The least amount feasible should be prescribed or dispensed at one time in order to minimize the possibility of overdosage.
Amphetamines may impair the ability of the patient to engage in potentially hazardous activities such as operating machinery or vehicle; the patient should therefore be cautioned accordingly.
Cardiovascular: Palpitations, tachycardia, elevation of blood pressure. There have been isolated reports of cardiomyopathy associated with chronic amphetamine use.
Central Nervous System: Psychotic episodes at recommended doses (rare), overstimulation, restlessness, dizziness, insomnia, euphoria, dyskinesia, dysphoria, tremor, headache, exacerbation of motor and phonic tics and Tourette's syndrome.
Gastrointestinal: Dryness of the mouth, unpleasant taste, diarrhea, constipation and other gastrointestinal disturbances. Anorexia and weight loss may occur as undesirable effects when amphetamines are used for other than the anorectic effect.
Endocrine: Impotence, changes in libido, and frequent or prolonged erections.
Acidifying agents: Gastrointestinal acidifying agents (guanethidine, reserpine, glutamic acid HCl, ascorbic acid, fruit juices, etc.) lower absorption of amphetamines. Urinary acidifying agents (ammonium chloride, sodium acid phosphate, etc.) increase concentration of the ionized species of the amphetamine molecule, thereby increasing urinary excretion. Both groups of agents lower blood levels and efficacy of amphetamines.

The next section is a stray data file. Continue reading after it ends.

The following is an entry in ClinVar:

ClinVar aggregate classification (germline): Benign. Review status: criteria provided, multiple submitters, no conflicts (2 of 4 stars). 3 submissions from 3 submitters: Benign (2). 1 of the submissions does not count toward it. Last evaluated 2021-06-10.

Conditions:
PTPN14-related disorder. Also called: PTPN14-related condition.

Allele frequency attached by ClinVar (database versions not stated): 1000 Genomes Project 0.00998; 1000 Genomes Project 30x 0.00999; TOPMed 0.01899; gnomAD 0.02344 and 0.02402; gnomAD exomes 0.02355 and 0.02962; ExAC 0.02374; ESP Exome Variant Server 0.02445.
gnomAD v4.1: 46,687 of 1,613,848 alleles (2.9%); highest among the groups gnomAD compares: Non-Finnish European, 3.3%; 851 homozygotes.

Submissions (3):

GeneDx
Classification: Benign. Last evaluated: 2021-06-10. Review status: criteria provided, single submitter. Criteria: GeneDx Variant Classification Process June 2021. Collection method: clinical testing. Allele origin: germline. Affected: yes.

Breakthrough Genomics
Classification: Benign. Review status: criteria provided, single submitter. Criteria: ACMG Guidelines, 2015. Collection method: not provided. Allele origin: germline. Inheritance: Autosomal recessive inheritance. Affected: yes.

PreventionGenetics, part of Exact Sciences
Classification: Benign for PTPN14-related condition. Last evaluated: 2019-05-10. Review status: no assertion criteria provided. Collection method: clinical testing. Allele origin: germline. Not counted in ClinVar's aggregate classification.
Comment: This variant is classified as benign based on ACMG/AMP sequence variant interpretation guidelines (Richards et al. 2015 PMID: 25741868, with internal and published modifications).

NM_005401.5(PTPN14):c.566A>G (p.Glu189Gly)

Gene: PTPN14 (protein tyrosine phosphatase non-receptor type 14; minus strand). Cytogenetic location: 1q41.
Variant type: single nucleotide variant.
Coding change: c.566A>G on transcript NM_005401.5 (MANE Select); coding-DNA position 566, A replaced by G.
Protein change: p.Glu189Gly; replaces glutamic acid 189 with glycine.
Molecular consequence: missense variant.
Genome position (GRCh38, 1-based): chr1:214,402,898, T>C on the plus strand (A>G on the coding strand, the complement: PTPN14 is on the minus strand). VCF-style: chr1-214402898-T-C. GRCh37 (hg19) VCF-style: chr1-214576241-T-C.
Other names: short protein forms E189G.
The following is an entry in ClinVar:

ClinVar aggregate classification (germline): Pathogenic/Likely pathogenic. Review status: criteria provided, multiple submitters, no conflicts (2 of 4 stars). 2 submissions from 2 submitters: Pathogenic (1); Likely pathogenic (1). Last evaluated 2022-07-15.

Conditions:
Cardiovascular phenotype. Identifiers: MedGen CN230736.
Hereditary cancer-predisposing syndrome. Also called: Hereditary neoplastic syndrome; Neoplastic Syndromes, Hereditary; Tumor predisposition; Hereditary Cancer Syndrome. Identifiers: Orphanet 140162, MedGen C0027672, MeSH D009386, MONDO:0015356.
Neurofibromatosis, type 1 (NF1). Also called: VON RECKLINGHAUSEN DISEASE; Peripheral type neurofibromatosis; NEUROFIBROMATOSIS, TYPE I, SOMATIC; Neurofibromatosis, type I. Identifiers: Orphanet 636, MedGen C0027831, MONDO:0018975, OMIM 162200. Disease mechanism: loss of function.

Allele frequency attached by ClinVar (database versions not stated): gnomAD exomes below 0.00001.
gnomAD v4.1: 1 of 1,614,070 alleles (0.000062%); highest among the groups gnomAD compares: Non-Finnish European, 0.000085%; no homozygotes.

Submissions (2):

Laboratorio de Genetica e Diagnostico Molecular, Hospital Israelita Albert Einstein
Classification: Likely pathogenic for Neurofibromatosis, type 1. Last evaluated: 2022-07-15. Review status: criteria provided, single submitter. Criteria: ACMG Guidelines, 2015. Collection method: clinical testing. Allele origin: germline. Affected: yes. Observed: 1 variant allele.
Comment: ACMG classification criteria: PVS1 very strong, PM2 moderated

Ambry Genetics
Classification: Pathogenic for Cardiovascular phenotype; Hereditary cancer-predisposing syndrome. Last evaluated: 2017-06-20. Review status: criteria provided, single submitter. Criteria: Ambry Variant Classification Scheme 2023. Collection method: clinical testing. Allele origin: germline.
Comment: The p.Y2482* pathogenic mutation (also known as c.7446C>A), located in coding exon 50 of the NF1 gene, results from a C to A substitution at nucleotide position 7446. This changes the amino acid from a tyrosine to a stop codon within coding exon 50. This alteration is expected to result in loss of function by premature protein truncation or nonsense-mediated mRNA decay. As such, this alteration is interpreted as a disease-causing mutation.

Adrenergic blockers: Adrenergic blockers are inhibited by amphetamines.
Alkalinizing agents: Gastrointestinal alkalinizing agents (sodium bicarbonate, etc.) increase absorption of amphetamines. Urinary alkalinizing agents (acetazolamide, some thiazides) increase the concentration of the non-ionized species of the amphetamine molecule, thereby decreasing urinary excretion. Both groups of agents increase blood levels and therefore potentiate the action of amphetamines.
Antidepressants tricyclic: Amphetamines may enhance the activity of tricyclic or sympathomimetic agents; d-amphetamine with desipramine or protriptyline and possibly other tricyclics cause striking and sustained increases in the concentration of d- amphetamine in the brain; cardiovascular effects can be potentiated.
Antihistamines: Amphetamines may counteract the sedative effect of antihistamines.
Antihypertensives: Amphetamines may antagonize the hypotensive effects of antihypertensives.
Chlorpromazine: Chlorpromazine blocks dopamine and norepinephrine reuptake, thus inhibiting the central stimulant effects of amphetamine, and can be used to treat amphetamine poisoning.
Ethosuximide: Amphetamines may delay intestinal absorption of ethosuximide.
Lithium carbonate: The antiobesity and stimulatory effects of amphetamines may be inhibited by lithium carbonate.
Meperidine: Amphetamines potentiate the analgesic effect of meperidine.
Norepinephrine: Amphetamines enhance the adrenergic effect of norepinephrine.
Phenytoin: Amphetamines may delay intestinal absorption of phenytoin; co- administration of phenytoin may produce a synergistic anticonvulsant action.
Propoxyphene: In cases of propoxyphene overdosage, amphetamine CNS stimulation is potentiated and fatal convulsions can occur.